Jack Brezina: Down in the dumps
|By Jack Brezina - Contributing Writer | April 27, 2017|
People have expressed concern that I am cultivating an unhealthy relationship with the dump. My sanitary landfill de choix is Minden’s Scotch Line site just north of the village, and I know each of you likely has your own favourite. Mine makes me feel, well, sad.
I spend a lot of time thinking about it ... I remember, long before recycling, when the dump was down in a deep valley and one had to descend a circuitous route, like at an open pit mine, to reach the point where you could toss your garbage at a pile. There were no cards to show, no separating items by gender (source material) and the place was open 24 hours a day. You could visit any time of the day or night. The night trips were always the most interesting as long as it didn’t bother you just to hear the bears and not see them.
The dump was often smoldering, (stove ash that wasn’t quite out) with nasty smelling plumes of oddly coloured smoke curling out of the mountains of trash. Occasionally, it would turn into a raging inferno with the fire department called out to try to find the heart of the blaze and firefighters wondering, as they raked open the stinking bags, if this is really what they volunteered for.
But all that is long buried now. The pit is gone and the drive in is almost level, as visitors cruise over decades of accumulated trash and wonder if somewhere deep below their feet is the missing wedding ring from years ago or that wad of cash they always thought would be secure in the cookie jar that someone threw out.
Now it’s all ID cards and separating your recyclables and toxic waste and e-waste and fluorescent tubes and batteries and tires and fridges and stoves and that monstrous construction waste pile. That last one drives me berserk.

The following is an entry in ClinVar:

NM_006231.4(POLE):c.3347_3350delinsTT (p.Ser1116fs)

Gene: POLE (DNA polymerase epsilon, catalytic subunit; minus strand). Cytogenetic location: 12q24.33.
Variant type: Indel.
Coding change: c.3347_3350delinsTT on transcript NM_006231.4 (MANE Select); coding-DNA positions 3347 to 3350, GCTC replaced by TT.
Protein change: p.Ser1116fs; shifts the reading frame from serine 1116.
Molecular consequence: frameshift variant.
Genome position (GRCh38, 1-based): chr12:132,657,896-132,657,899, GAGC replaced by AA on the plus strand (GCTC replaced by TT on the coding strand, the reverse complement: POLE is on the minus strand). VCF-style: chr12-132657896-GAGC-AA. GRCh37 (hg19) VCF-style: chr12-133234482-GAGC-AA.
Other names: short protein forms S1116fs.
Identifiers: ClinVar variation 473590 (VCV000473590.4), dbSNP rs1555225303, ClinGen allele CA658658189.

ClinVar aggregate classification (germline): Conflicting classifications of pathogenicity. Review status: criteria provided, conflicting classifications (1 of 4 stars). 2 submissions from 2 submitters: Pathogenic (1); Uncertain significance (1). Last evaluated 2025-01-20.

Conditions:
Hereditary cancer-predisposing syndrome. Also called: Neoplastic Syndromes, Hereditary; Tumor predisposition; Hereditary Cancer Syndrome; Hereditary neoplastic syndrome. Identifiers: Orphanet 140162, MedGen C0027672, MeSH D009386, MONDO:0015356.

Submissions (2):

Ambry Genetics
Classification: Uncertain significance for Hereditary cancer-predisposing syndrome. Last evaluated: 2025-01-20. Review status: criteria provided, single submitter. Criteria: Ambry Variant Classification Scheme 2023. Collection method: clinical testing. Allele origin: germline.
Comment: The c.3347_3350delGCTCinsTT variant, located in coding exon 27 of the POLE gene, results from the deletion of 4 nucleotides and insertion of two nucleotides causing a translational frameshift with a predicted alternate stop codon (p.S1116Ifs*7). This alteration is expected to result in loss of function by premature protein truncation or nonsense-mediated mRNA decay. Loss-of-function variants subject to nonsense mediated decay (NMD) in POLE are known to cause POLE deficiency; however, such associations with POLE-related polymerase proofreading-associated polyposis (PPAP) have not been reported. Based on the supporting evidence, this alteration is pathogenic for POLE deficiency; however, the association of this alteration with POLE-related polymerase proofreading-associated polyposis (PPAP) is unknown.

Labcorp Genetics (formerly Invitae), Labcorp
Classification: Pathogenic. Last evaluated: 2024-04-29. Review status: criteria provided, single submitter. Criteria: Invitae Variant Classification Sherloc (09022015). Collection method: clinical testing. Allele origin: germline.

I look at the pile of furniture, fiberglass boats, lumber, windows and doors and so much other stuff and see a monument to our consumer society. I rarely contribute to that part of the dump, but when I see it, I feel a twinge about how we have evolved to become such a throw-away society. In that pile of debris, which I am told is destined for the chipper, I see pieces of lumber that could be salvaged, windows and doors still in good shape, plywood, items that could be usefully repurposed. There must be some way of rescuing the useful from that which has met its end and put it to another use.
I am not referring to new building construction, that is likely illegal, but to sheds and chicken coups and walkways and ... I don’t know what. People with greater carpentry skills than mine could probably suggest hundreds of things that could be done with the material that is in that pile. But instead, the signs warn “no scavenging” and the useful material awaits its ultimate fate with the chipper. It then gets turned into material to be spread over the rest of the garbage.
When will it end? Likely not soon. The answer to that question when I am at the dump is right under my feet.
Jack Brezina is a contributing writer for The Highlander.